Join Australia's most dynamic and respected property investment community

US Multi Family Housing USA

Discussion in 'Where to Buy' started by Player, 17th Jun, 2016.

  1. Player

    Player Well-Known Member

    Joined:
    18th Jun, 2015
    Posts:
    347
    Location:
    Paradiso
    Do any forum members own multi family housing in the US and care to share some details and the process that was involved?

    There are a few here that have done very well from single family houses in the USA post GFC. I was just wondering what type of yields and pros and cons there are from these multi-unit assets.
     
  2. Aaron Sice

    Aaron Sice Well-Known Member

    Joined:
    18th Jun, 2015
    Posts:
    894
    Location:
    Ocean Reef, WA
    From the research I remember when Tracey and I were looking, most of it no longer applies....!
     
  3. Player

    Player Well-Known Member

    Joined:
    18th Jun, 2015
    Posts:
    347
    Location:
    Paradiso
    Hi Aaron, I remember some interesting exchanges circa six or seven years ago.

    What do you mean that "most of it no longer applies" ?
    Are the net returns not there as they were in the past?
     
  4. MTR

    MTR Well-Known Member Premium Member

    Joined:
    19th Jun, 2015
    Posts:
    7,293
    Location:
    Perth, Melbourne, USA

    we placed an offer on 16 apartments which needed some work.

    We were not successful because we went in with a expected return of 10-15%. If we can not achieved these numbers we move on.

    Multi units high demand and fierce competition at the moment just about anywhere in US. At the moment it's a perfect storm as rents are rising rapidly for the first time in 3 years in the markets I play in.

    I will share a deal down the track but it's a little early. We will be flying to US in mid July, I have been networking with US investors in Atlanta, Florida, 2 high cashflow markets and another area, which will mention down the track

    What I can say is you need to be a cash buyer and if a deal is good regardless of what it is it will have multiple offers or by the time you view it someone has already got it under contract

    It's very easy to buy a bad deal if you don't have the knowledge and the right contacts. I will be is a position to share more info after my return.

    MTR:)
     
    PacMan, Sam Yue, Leo2413 and 6 others like this.
  5. Chabs

    Chabs Well-Known Member

    Joined:
    24th Jun, 2015
    Posts:
    149
    Location:
    Sydney
    @MTR the US is fascinating.
     
  6. MTR

    MTR Well-Known Member Premium Member

    Joined:
    19th Jun, 2015
    Posts:
    7,293
    Location:
    Perth, Melbourne, USA
    Thanks
    Pretty excited at the moment. Lots happening in US
    with the 16 apartments mentioned needed to come in at around $40,000 each, however the seller was pitching for around $50,000 each and would not move.
    We are continually chasing the deals and have teams in place to source and we will be on the ground in July

    MTR:)
     
  7. John Bone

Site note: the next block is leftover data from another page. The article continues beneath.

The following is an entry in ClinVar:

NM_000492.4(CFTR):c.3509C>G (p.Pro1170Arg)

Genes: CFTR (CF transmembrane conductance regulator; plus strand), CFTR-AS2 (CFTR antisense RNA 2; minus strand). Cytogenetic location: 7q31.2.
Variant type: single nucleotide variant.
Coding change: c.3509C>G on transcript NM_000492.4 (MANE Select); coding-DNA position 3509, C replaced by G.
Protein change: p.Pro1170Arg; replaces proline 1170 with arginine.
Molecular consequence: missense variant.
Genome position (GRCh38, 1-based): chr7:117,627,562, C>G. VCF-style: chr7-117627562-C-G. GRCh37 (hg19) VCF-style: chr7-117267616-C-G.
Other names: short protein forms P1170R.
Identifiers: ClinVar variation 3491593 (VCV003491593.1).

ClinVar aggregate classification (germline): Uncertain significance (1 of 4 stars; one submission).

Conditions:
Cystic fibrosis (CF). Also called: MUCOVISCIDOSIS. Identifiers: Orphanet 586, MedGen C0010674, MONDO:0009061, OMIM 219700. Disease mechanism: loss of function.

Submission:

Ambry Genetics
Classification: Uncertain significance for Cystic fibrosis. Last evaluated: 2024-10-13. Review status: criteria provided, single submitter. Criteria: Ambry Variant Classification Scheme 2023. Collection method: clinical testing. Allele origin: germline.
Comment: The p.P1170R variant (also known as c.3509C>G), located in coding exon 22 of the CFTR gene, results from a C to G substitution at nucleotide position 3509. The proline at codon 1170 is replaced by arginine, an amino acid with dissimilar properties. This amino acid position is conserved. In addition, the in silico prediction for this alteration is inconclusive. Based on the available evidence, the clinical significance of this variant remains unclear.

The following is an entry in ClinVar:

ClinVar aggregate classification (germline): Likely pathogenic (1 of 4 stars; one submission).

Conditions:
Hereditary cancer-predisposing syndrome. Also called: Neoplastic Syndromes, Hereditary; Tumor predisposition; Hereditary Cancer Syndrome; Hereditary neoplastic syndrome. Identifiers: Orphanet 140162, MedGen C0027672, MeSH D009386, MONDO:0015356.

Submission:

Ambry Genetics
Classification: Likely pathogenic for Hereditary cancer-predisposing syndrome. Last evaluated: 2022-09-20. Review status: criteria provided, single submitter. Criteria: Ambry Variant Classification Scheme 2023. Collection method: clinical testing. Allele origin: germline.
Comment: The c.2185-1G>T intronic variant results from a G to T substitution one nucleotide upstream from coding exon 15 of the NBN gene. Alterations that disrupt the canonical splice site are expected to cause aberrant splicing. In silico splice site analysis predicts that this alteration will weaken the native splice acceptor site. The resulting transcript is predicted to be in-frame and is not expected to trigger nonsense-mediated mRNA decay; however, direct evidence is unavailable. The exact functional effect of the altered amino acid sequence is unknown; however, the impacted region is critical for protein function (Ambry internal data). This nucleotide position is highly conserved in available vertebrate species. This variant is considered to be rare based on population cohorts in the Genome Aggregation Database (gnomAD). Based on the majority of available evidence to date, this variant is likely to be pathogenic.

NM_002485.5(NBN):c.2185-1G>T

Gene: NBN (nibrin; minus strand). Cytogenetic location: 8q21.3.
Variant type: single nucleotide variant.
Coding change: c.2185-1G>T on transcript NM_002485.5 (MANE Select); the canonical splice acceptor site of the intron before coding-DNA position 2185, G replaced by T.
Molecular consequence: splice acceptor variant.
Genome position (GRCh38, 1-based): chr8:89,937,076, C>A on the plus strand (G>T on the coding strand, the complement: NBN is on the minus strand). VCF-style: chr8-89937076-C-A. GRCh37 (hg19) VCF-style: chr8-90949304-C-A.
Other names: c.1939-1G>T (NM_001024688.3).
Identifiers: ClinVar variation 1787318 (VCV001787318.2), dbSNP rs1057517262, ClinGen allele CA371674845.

John Bone Well-Known Member

    Joined:
    9th Feb, 2016
    Posts:
    62
    Location:
    Melbourne
    I have 8 properties in the US, one is a block of 6 and another a block of 4.
    I would not recommend these types of properties in low socio-economic areas.
    There are many problems relating to asset protection and taxation and I am happy to pass this information on but not on this forum.
     
  8. MTR

    MTR Well-Known Member Premium Member

    Joined:
    19th Jun, 2015
    Posts:
    7,293
    Location:
    Perth, Melbourne, USA
    why so? don't tell me you are dealing with Aussie experts know this one well.....they have no clue on complicated US tax laws need to use US tax experts? I can give you an expert in this area pm me:)
     
  9. John Bone

    John Bone Well-Known Member

    Joined:
    9th Feb, 2016
    Posts:
    62
    Location:
    Melbourne
    I am an expert in the field and I teach people how to invest safely in the US. I have a comprehensive knowledge of all matters relating to asset protection and taxation both here and in the US. The same applies to personal funds as well as those from Self-Managed Super Funds.
    The reason I wont post detail in any forum is because the US property market and the rules relating to investing in the US are a moving target. What I post today may not be relevant or correct in a few months time.
    Your post about being a cash buyer is a perfect example of this. What you said about being a cash buyer may have been correct 12 months ago but it is no longer the case. In September last year I financed two of the properties I purchased in 2012 with a US lender. The same lender is still lending to foreign buyers with no serviceability requirements beyond the income from the property with a 70% LVR.
    The same is also true of your comments about US tax experts. They may know the rules as they relate to the US tax system but they do not know how that impacts on our Australian tax liabilities. I have dealt with both tax jurisdictions for the past 5 years and know them both very well.
     
    Jamie_ likes this.
  10. MTR

    MTR Well-Known Member Premium Member

    Joined:
    19th Jun, 2015
    Posts:
    7,293
    Location:
    Perth, Melbourne, USA
    Hi JB

    You are actually incorrect, foreigners could source finance at 4 years ago, but as I have mentioned before on this forum I would not touch any of these products.

    I have and am working with US residents/investors and I know exactly how lending criteria works in US, if you are not a citizen you will be paying through the nose for loans.